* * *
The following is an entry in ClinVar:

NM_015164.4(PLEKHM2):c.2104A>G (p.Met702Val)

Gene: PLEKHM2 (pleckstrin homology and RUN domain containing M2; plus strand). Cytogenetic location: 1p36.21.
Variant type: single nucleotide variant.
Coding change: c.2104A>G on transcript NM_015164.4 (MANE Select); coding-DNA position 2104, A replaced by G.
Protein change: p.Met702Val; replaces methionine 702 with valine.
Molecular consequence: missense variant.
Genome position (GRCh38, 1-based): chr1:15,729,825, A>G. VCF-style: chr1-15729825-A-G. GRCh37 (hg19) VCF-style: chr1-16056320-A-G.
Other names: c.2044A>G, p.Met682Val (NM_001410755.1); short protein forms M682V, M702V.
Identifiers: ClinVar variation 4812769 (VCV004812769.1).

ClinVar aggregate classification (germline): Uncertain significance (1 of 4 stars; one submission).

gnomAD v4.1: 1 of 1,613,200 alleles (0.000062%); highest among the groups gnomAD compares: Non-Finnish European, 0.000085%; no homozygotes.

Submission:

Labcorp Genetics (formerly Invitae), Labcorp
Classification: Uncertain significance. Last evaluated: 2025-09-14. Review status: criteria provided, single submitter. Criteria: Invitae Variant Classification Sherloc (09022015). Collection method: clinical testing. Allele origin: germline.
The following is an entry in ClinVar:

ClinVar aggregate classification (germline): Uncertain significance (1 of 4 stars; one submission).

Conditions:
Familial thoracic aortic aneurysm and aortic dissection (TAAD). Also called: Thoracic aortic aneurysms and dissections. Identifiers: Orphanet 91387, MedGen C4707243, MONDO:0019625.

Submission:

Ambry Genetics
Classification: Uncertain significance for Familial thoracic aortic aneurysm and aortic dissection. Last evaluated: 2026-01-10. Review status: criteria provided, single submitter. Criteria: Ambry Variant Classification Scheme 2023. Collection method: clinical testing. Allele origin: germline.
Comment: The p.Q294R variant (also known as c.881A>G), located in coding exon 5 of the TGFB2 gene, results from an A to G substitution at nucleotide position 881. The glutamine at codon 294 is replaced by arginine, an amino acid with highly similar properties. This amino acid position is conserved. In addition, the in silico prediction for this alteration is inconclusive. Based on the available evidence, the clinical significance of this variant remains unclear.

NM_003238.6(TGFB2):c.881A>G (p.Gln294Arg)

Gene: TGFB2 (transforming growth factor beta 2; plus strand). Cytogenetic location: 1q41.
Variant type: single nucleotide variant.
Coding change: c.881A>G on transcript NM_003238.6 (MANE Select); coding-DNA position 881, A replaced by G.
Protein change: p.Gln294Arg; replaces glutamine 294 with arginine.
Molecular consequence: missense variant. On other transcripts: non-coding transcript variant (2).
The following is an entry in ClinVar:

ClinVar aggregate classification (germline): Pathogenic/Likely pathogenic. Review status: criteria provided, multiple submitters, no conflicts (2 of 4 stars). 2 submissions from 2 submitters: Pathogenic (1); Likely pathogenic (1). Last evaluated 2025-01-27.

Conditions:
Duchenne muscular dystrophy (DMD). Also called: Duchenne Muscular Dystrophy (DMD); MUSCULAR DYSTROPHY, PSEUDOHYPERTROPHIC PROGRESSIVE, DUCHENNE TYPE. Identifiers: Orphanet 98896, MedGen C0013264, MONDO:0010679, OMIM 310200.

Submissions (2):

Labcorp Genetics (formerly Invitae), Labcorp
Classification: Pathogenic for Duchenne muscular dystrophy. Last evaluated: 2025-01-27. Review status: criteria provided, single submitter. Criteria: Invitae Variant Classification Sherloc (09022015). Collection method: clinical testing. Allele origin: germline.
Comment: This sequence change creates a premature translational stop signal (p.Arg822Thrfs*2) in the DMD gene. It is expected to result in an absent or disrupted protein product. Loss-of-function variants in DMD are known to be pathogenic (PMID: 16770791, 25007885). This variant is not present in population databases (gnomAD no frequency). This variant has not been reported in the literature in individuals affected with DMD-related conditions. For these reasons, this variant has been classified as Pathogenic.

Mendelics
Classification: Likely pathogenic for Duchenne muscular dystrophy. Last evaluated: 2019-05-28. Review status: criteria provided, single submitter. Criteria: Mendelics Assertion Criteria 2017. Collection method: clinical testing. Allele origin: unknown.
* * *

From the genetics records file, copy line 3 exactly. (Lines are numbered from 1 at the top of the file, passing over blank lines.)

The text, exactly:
Gene: PLEKHM2 (pleckstrin homology and RUN domain containing M2; plus strand). Cytogenetic location: 1p36.21.